'The Urban Revolution' by V. Gordon Childe (Town Planning Review, 1950) is one of the most heavily cited papers ever published by an archaeologist. The intellectual context and influence of Childe's paper are examined here. Childe was the first to synthesise archaeological data with respect to the concept of urbanism, and the first to recognise the radical social transformation that came with the earliest cities and states. This paper traces the influence of his ideas and shows their relevance to studies of ancient urbanism today. Although Childe's treatment of urban planning was brief, his ideas presaged current research into ancient urban planning. The paper ends with a call for renewed interaction between scholars of ancient and modern urbanism.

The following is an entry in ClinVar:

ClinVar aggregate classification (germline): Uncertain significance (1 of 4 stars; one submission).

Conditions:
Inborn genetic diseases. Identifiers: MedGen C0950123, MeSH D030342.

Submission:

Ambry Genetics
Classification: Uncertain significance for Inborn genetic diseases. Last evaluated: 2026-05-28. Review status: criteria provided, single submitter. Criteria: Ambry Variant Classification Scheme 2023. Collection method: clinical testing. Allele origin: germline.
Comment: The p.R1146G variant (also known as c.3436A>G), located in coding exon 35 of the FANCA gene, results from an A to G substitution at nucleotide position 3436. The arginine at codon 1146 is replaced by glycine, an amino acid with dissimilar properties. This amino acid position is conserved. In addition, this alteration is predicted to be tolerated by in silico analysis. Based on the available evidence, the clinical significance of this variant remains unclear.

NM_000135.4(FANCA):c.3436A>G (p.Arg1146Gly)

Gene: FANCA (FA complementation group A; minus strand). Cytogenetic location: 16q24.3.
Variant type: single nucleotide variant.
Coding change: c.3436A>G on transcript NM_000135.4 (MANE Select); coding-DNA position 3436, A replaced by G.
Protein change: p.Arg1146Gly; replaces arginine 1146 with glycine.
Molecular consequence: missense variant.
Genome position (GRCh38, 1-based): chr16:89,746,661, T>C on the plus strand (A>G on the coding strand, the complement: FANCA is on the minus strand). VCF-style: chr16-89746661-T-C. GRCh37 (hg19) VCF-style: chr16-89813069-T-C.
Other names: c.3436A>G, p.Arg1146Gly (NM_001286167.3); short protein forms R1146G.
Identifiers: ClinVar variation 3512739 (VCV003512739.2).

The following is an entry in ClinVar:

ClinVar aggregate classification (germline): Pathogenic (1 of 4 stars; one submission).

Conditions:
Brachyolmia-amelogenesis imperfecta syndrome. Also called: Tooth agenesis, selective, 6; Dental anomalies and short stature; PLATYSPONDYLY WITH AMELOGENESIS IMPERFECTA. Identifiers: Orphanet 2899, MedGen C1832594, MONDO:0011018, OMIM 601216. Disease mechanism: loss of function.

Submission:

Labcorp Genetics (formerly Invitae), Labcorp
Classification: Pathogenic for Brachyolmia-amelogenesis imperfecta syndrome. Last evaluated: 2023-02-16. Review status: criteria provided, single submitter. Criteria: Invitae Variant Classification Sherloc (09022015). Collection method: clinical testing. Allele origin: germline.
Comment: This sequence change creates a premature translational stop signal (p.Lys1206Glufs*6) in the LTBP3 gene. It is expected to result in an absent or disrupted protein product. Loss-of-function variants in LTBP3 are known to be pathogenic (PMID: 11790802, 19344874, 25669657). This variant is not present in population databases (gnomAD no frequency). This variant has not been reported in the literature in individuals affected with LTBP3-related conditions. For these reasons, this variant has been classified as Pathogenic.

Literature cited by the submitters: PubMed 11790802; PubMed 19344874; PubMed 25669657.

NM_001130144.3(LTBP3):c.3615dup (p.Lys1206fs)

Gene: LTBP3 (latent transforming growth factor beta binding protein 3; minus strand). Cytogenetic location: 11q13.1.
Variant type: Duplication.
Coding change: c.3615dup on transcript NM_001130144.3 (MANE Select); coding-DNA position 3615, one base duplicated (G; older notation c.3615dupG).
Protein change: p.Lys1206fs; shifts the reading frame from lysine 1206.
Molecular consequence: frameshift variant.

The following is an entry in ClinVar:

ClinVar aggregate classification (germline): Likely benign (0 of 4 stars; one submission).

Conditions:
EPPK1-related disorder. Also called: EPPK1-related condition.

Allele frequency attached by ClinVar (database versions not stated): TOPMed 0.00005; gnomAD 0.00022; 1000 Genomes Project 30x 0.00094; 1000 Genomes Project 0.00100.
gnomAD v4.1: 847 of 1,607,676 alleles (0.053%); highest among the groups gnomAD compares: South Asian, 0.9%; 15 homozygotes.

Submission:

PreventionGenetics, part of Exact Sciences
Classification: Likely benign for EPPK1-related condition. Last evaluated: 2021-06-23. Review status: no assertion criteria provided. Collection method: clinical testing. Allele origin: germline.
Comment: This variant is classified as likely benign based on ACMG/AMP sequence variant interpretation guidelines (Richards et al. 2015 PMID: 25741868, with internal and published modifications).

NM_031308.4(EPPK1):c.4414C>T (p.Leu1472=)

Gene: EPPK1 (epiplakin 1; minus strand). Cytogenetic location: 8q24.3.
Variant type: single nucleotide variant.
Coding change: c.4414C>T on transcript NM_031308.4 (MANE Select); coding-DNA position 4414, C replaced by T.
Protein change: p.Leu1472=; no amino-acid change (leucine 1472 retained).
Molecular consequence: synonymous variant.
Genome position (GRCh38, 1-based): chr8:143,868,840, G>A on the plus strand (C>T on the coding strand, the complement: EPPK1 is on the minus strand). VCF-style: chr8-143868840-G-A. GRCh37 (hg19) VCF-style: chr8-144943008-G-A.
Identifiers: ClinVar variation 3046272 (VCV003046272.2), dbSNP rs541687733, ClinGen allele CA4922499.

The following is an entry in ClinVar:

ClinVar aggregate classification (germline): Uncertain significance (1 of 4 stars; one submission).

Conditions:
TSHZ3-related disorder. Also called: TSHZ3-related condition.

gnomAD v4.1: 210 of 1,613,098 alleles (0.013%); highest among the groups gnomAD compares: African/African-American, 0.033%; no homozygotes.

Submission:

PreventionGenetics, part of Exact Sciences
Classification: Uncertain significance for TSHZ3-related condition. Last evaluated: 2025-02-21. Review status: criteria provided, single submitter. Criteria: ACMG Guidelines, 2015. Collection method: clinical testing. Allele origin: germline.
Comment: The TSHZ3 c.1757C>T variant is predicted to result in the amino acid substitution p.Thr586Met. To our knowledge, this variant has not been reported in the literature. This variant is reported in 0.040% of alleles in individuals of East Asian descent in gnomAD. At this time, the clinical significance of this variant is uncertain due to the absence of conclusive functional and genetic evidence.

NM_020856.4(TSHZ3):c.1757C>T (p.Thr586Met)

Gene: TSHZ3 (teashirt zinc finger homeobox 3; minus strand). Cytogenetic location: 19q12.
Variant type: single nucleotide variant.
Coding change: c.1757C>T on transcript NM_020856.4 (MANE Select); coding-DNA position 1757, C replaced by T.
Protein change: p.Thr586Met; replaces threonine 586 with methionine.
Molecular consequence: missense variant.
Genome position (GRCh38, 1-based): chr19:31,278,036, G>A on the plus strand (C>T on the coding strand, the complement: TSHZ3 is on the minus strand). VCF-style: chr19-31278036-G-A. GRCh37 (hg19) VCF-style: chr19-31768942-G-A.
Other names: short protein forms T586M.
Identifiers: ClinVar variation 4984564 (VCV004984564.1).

ASJC Scopus subject areas
- Geography, Planning and Development
- Urban Studies